Gas Plant Flare Stack Burning At Night, Western Australia
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In its annual report, the Australian Energy Market Operator (AEMO) has forecasted existing, committed and anticipated gas supply, including LNG imports, will meet declining gas consumption until 2033. 

The 2022 Gas Statement of Opportunities (GSOO) is based on the ‘step change’ scenario developed with stakeholders for the Draft 2022 Integrated System Plan (ISP) and drafted using supply information from gas industry participants.

The report also shows the pathway for gas is uncertain as Australia transitions to a net-zero emissions economy by 2050.

In the 2022 GSOO, AEMO assesses the adequacy of reserves, resources, and infrastructure to meet domestic and export needs for gas over a 20-year outlook period across all Australian jurisdictions other than Western Australia and the Northern Territory. 

The GSOO analyses a range of potential futures, focusing on the adequacy of the system to meet changing gas needs from now until 2041.

AEMO Executive General Manager System Design, Merryn York, said gas has a critical role in the electricity market as coal generation retires, however, future gas use is expected to be impacted by consumers switching to electricity and alternative gaseous fuels.

“AEMO’s Draft 2022 ISP shows that dispatchable firming capacity, such as gas, hydro and battery storage, will complement variable renewable generation as coal-fired generation leaves the market,” Ms York said.

“Under AEMO’s scenarios, there is uncertainty about future demand for and supply of natural gas as the market identifies pathways to decarbonise and users look to alternative fuels, like hydrogen or electricity, for industrial processes, manufacturing, heating, and cooking.”

The 2022 GSOO and 2022 Victorian Gas Planning Report Update also forecast a risk of gas shortfalls under extreme weather conditions from winter 2023 in New South Wales, Victoria, Tasmania and the ACT.

The Victorian Gas Planning Report Update is published every two years and assesses the adequacy of the Victorian Declared Transmission System to supply peak day gas demand and annual consumption over a five-year outlook period.

“A shortfall risk in the south-eastern states in winter 2023 is forecast under extreme conditions, given ongoing production decline from Bass Strait, and pipeline capacity limits from northern Australia, including the Moomba to Sydney Pipeline and the South West Pipeline,” Ms York said.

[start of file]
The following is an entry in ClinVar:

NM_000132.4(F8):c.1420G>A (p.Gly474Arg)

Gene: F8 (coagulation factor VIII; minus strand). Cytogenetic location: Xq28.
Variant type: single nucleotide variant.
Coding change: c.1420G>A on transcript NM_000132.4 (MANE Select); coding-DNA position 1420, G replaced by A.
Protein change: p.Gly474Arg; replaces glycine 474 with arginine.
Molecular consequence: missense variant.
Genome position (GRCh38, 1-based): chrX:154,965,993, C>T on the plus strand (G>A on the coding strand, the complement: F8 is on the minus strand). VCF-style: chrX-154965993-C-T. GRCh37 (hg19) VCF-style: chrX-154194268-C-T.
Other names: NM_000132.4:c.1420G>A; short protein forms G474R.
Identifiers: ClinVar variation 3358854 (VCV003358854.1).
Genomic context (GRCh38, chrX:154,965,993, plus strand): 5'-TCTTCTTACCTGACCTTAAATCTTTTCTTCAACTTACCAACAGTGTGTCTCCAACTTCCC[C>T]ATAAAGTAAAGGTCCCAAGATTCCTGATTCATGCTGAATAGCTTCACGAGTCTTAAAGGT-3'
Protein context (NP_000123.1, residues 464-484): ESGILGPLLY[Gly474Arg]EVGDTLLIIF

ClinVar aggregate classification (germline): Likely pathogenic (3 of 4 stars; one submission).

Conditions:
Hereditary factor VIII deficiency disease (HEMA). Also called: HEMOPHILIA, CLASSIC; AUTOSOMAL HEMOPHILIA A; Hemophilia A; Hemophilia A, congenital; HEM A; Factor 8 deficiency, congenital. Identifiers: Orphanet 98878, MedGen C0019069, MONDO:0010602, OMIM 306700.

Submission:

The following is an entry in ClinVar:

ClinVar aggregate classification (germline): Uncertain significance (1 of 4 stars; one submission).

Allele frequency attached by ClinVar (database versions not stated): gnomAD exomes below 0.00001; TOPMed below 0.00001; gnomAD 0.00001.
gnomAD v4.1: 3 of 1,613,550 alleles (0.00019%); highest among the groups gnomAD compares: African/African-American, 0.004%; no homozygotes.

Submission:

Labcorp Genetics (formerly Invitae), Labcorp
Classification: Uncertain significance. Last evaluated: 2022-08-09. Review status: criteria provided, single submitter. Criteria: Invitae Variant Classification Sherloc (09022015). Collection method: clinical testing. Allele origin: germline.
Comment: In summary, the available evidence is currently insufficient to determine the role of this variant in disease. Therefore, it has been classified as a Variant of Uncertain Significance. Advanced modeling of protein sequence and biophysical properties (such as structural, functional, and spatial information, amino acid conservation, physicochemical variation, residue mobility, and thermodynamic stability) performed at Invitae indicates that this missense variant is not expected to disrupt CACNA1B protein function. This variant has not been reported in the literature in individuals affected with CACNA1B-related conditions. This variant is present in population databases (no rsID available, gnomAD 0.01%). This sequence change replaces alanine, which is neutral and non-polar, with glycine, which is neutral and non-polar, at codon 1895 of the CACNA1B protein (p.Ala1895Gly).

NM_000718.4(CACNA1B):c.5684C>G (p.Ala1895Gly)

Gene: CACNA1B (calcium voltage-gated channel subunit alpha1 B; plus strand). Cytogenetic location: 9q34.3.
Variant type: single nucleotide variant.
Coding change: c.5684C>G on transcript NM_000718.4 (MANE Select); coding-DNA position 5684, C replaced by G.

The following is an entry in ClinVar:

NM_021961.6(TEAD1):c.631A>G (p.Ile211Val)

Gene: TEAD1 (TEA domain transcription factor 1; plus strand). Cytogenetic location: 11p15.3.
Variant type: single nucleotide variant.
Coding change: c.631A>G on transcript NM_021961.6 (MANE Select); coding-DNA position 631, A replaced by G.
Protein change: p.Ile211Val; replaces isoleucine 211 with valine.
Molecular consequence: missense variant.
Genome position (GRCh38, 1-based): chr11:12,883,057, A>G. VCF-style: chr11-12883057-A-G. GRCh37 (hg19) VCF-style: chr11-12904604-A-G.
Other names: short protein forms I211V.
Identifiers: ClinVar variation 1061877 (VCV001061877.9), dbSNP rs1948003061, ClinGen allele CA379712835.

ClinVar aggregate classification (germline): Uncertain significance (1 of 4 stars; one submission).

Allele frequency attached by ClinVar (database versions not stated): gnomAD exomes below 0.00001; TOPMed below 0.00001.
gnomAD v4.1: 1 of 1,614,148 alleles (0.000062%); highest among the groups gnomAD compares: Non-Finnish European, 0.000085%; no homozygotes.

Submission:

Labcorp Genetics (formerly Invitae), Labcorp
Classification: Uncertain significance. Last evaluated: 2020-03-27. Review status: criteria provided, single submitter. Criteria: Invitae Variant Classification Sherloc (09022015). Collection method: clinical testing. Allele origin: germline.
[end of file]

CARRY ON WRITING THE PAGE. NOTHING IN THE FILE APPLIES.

“Investments, such as the Port Kembla Energy Terminal, Golden Beach production facility and duplication of the Winchelsea compressor on the South West Pipeline, will help but are unlikely to be operating until after winter 2023.

“This leaves reducing electricity generation from gas as the likely solution to manage shortfalls, unless actions identified in the ‘step change’ scenario, like switching from gas to electricity for residential heating and hot water, are taken quickly.”

AEMO will continue to work closely with governments and participants to identify appropriate solutions to address the scarcity risks for winter 2023.  

After winter 2023, to 2026, shortfall risks are expected to be further reduced by anticipated projects including Port Kembla Energy Terminal, Golden Beach and some additional Victorian offshore field developments.

While more frequent gas supply gaps are evident in all future AEMO scenarios, the timing, profile and magnitude of these gaps varies. Potential new gas resources and infrastructure solutions should consider the pace of gas sector transformation, with flexible and scalable solutions developed in stages.

“Increasing ‘peakiness’ of gas demand is likely to require flexible solutions that support high, but infrequent, gas demand,” Ms York said.

“This may include possible new instruments that emulate contingency gas in the Short Term Trading Markets or the National Electricity Market’s Reliability and Emergency Reserve Trader.”

The Australian Energy Market Commission is reviewing the potential to extend the regulatory frameworks to include hydrogen and renewable gases, and future GSOOs may apply an alternative definition of natural gas, accommodating any changes to the National Gas Rules.

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